1. Blain Hamon

                My fave security hole

                Was Ken Thompson's lecture "Reflections on Trusting Trust" from 1983. ( is a reprint.) Namely, he made a proof of concept C compiler that did two special things. When detecting code for a a login function, it would inject a back door in the code. When it detected code for compiling, it would inject the detecting code (Both for login and compiler) into the new compiler. He then compiled the compiler with clean code and hid the detecting source code.

                The result was a back door that was undetectable even if you had an audit of the source code, and recompiled the compiler to make sure.

                1. A J Stiles

                  Only way to be sure

                  Oh, yes, I know all about that. It's basically a classic sleight-of-hand manoeuvre, using the compiler source code as a blind to misdirect the audience's attention from the pre-compiled -- and gimmicked -- compiler binary. But there is one way to be sure you have a clean C compiler:

                  Rewrite the C compiler, in assembler, from scratch.

                  A slightly quicker method, functionally equivalent but using the computer to do more of the work for you:

                  Write a C *interpreter*, in assembler, from scratch, which understands just enough of the language to interpret the source code of the C compiler. Then you can run the compiler's source code interpretatively, and use this temporary compiler (which probably will be as slow as a snail swimming upstream in treacle, but you only have to use it once) to compile the real compiler.

                  Unless there's a backdoor right in the instruction set of the processor, you should be safe.

                  1. Blain Hamon

                    Only way to be sure is to dope your own silicon

                    Not even then the assembly would help. The point of the exercise was that he could put the injection anywhere. In the assembler, in the firmware, in the chip itself. Heck, with the advent of hypervisor technology, you're not even sure of your system.

                    Point being, unless you make the system yourself (And nobody does that), it's all on trust. It has to be.

    3. Anonymous Coward
      Big Brother

      Internal consistency error?

      "Actually where I work, noone has any back end access..."

      "...access is granted... by the sysops."

      Uh... so how can the sysops grant access if they don't have the access to grant the access??

      Of course, if you emphasize the "...noone has any back end access BY DEFAULT...", that makes more sense, but the press release also states that Google employees don't have back end access by default...

      So this was a "sysop" level person who muffed up, or was someone who was likewise granted access temporarily.

      Of course, it might also be that this person (a) gained access improperly or (b) was inappropriately given access and he ended up where he shouldn't have been. If the first case, dismissal all well and good. If the second, I would be suing Google, or at least filing for unfair dismissal.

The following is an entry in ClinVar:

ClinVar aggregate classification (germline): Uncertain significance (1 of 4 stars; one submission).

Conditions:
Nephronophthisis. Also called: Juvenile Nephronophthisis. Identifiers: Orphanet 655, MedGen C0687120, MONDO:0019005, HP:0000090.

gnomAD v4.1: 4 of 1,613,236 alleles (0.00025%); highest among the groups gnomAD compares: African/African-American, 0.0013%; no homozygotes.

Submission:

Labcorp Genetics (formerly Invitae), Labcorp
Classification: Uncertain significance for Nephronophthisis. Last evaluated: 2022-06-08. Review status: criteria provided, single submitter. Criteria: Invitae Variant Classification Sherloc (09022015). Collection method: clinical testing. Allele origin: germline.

4. David Eddleman

      I think I know what that is!

      Given your very key choices of words, I suspect I know who your employer is (as I also work for them). Look me up to confirm it. :)

  11. RobE

    Who will guard the guards

    And who will protect Google from itself? Corner cutting in motion yet again... Google is just out to make a quick buck, who can blame them?

  12. JDX Gold badge
    Thumb Down


    Nice of them to name the individual concerned. Seems a bit OTT, in fact legally I'd have thought (in America especially) that badmouthing even a bad employee this way is risky. Fire someone and all they can fear is a bad reference...

    1. Ef'd

      Spies don't just get fired, they get burned.

      I feel the same way, since it'd essentially be a black-balling move on Google's part. However, it does send a strong message to anyone thinking of doing something similar: there are serious consequences for privacy invasions.

      All said, of course Google wouldn't know how to keep a person's private info secret.

  13. Lghost

    Why is the horned G logo on the article and not in the icons here

    that is all ..

  14. Ainteenbooty

    Note to self:

    Never get fired by Google!

    They will apparently douse you in gasoline and set you on fire in a public display. Sure it might be liable, but what are you going to do? Sue them for a lifetime's worth of lost income? That's an inconsequential sum to them.

  15. Anonymous Coward
    Big Brother

    Google? Concerned about privacy??

    Have I wakened into some strange alternate universe this morning?

  16. cmaurand

    dropping the guy's name in public is a violation of his privacy

    He's now learned his lesson, we hope. He'll need to change his name if he ever wants to work anywhere ever again. Dropping his name in public is a big no, no.

  17. Henry Wertz 1 Gold badge

    Not a violation of privacy

    "dropping the guy's name in public is a violation of his privacy"

    No it's not. It's bad luck for him that his name is so publicized, but all these investment firm guys that royally failed at investing had their names publicized, embezzlers have their names publicized, all kinds of fuckups, illegal or not, get their names publicized. The fact of the matter is he SERIOUSLY breached company policy and may have broken the law. Some companies choose to keep this stuff hush-hush but there's certainly no obligation for them to.